Establishing MARC 21 Coding for Digital Files

This activity is now closed. The information on this page is provided for historical purposes only.

At the beginning of 1997 RLG appointed a Working Group on Preservation and Reformatting Information that drew on preservation and cataloging experts within and beyond our membership. This group focused its efforts on effectively describing digitally reformatted materials in the MARC 21 format.

The MARC (MAchine Readable Cataloging) formats are standards for the representation and communication of bibliographic and related information in machine-readable form, used in systems and online catalogs around the world. In 1997 the USMARC and CAN/MARC (Canadian MARC) formats were "harmonized" into MARC 21.

In early 1999 the working group's proposal of a set of values for control field 007—Electronic Resource—was adopted into the MARC 21 Concise Format for Bibliographic Data maintained by the Library of Congress. This update to MARC 21 accommodates better identification, retrieval, and management of digitally reformatted materials. It helps guide decisions in digitizing materials for preservation purposes.

This use of the 007 field spread to libraries in Europe and beyond through changes in UNIMARC that were instigated by the European Register of Microform Masters—a long-time contributor to the RLG Union Catalog of microfilming preservation information.

Background

As part of RLG's early work on brittle materials microfilming preservation, our RLIN® cataloging system has enabled users to record, share, and support preservation-driven reformatting and retention decisions. Through arrangements with OCLC, the European Register of Microform Masters (EROMM), and others, we have received additional records for the RLG Union Catalog that provide information about preservation planned and accomplished.

This preservation support rests on agreed-on conventions and protocols for how to use and interpret information conveyed primarily via MARC (MAchine-Readable Cataloging) communication formats, defined MARC data elements, and RLIN functionality. In 1996 we were concerned to ensure that RLG efforts and the RLIN system support the internationalization of preservation decision making, the approaching harmonization of US/CAN/UKMARC formats, and the particular requirements of digital preservation.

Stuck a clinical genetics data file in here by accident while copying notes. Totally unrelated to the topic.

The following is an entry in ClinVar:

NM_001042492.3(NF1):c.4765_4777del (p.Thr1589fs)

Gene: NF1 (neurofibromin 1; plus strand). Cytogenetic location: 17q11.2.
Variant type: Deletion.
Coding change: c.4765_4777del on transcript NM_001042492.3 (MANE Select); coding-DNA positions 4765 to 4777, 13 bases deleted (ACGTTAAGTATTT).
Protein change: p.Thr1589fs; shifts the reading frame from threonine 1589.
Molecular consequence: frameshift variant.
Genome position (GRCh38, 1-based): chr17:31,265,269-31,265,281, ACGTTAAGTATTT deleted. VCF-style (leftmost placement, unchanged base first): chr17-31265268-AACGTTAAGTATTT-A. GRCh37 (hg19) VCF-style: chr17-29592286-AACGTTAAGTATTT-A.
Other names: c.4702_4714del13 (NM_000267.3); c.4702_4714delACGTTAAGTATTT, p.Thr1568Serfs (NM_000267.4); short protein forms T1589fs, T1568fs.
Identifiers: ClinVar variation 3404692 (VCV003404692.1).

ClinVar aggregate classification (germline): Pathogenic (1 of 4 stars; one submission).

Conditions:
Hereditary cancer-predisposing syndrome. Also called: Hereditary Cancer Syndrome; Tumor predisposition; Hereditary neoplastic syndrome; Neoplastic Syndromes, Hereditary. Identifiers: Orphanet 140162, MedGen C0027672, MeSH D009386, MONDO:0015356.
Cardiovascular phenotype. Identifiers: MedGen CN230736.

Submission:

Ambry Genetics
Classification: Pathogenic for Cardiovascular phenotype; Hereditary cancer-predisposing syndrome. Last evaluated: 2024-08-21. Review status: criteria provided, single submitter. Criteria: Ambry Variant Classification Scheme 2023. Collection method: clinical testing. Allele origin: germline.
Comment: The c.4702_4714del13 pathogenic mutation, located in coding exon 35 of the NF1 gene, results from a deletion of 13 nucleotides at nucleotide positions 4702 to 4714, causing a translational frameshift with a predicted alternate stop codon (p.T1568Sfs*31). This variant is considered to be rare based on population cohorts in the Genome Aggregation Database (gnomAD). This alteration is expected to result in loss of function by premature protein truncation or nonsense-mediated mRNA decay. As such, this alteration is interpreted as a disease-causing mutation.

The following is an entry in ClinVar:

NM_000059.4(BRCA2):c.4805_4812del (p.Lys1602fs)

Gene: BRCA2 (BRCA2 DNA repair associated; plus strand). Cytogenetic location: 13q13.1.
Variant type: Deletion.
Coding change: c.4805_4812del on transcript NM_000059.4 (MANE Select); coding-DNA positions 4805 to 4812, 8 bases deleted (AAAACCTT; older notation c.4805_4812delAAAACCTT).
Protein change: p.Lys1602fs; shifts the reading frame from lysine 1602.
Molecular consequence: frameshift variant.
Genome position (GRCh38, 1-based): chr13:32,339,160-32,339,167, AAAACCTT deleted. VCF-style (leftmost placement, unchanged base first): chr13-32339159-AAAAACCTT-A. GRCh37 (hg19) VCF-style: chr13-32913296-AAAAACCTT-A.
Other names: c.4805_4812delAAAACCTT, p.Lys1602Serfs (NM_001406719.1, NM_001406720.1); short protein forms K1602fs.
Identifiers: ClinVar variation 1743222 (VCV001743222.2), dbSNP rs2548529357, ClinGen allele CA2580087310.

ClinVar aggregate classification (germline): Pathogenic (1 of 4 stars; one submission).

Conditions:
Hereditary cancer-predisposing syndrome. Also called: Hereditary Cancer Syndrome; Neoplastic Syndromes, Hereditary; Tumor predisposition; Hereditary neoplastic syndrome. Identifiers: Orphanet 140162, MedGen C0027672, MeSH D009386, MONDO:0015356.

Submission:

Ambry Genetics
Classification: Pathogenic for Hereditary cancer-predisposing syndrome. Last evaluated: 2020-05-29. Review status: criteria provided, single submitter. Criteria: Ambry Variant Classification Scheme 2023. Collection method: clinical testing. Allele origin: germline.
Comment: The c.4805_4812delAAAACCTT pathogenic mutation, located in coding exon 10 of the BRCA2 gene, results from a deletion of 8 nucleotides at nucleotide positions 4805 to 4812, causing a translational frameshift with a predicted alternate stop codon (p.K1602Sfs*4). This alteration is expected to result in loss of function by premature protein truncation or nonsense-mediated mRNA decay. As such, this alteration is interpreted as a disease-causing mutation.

The RLG Working Group on Preservation and Reformtting Information was specifically composed of experts in collections conservation and preservation, reformatting issues, and bibliographic control and technical processing:

Nancy Elkington
RLG
Paul R. Green
University of Leeds
Edmund King
British Library
Barbara Lilley
New York State Library
Jan Lyall
National Library of Australia
Ralph W. Manning
National Library of Canada
Debra McKern
Library of Congress
Hans Rutimann
Commission on Preservation & Access
Werner Schwartz
Universitätsbibliothek Göttingen (representing the European Register of Microform Masters)
Karen Smith-Yoshimura
RLG
Karen Turko
University of Toronto
Robert Wolven
Columbia University

The original scope anticipated for this group was extremely wide-ranging. They were expected to look at current practice within the international preservation community to describe actions and decisions taken in support of preservation, conservation, and even retention policies. They were instructed to "analyze and specify preservation and reformatting requirements (current and near-term future) for an effective and resource-efficient system of support mechanisms and protocols." They were to identify how best RLG efforts and RLIN design changes could contribute to such a reconceptualized system.